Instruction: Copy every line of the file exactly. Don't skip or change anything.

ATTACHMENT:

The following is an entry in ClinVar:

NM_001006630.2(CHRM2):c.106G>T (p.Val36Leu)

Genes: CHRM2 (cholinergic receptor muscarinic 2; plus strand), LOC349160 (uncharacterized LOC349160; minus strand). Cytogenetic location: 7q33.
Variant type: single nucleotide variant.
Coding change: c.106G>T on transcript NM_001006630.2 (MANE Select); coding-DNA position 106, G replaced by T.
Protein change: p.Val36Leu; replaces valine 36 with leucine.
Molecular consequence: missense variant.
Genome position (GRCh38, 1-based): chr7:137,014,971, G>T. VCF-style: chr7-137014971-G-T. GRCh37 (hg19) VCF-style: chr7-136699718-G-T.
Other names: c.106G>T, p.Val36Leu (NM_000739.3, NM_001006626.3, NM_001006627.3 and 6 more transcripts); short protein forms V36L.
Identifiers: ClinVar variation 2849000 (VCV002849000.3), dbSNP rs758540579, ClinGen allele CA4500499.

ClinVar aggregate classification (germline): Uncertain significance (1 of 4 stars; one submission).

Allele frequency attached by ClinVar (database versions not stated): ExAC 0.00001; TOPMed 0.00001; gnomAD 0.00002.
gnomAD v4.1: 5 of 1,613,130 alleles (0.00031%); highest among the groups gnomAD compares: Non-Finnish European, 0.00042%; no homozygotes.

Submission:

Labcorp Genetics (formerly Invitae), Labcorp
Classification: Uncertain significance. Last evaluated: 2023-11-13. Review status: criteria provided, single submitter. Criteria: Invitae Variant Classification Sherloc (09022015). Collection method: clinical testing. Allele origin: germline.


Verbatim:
The following is an entry in ClinVar:

NM_001006630.2(CHRM2):c.106G>T (p.Val36Leu)

Genes: CHRM2 (cholinergic receptor muscarinic 2; plus strand), LOC349160 (uncharacterized LOC349160; minus strand). Cytogenetic location: 7q33.
Variant type: single nucleotide variant.
Coding change: c.106G>T on transcript NM_001006630.2 (MANE Select); coding-DNA position 106, G replaced by T.
Protein change: p.Val36Leu; replaces valine 36 with leucine.
Molecular consequence: missense variant.
Genome position (GRCh38, 1-based): chr7:137,014,971, G>T. VCF-style: chr7-137014971-G-T. GRCh37 (hg19) VCF-style: chr7-136699718-G-T.
Other names: c.106G>T, p.Val36Leu (NM_000739.3, NM_001006626.3, NM_001006627.3 and 6 more transcripts); short protein forms V36L.
Identifiers: ClinVar variation 2849000 (VCV002849000.3), dbSNP rs758540579, ClinGen allele CA4500499.

ClinVar aggregate classification (germline): Uncertain significance (1 of 4 stars; one submission).

Allele frequency attached by ClinVar (database versions not stated): ExAC 0.00001; TOPMed 0.00001; gnomAD 0.00002.
gnomAD v4.1: 5 of 1,613,130 alleles (0.00031%); highest among the groups gnomAD compares: Non-Finnish European, 0.00042%; no homozygotes.

Submission:

Labcorp Genetics (formerly Invitae), Labcorp
Classification: Uncertain significance. Last evaluated: 2023-11-13. Review status: criteria provided, single submitter. Criteria: Invitae Variant Classification Sherloc (09022015). Collection method: clinical testing. Allele origin: germline.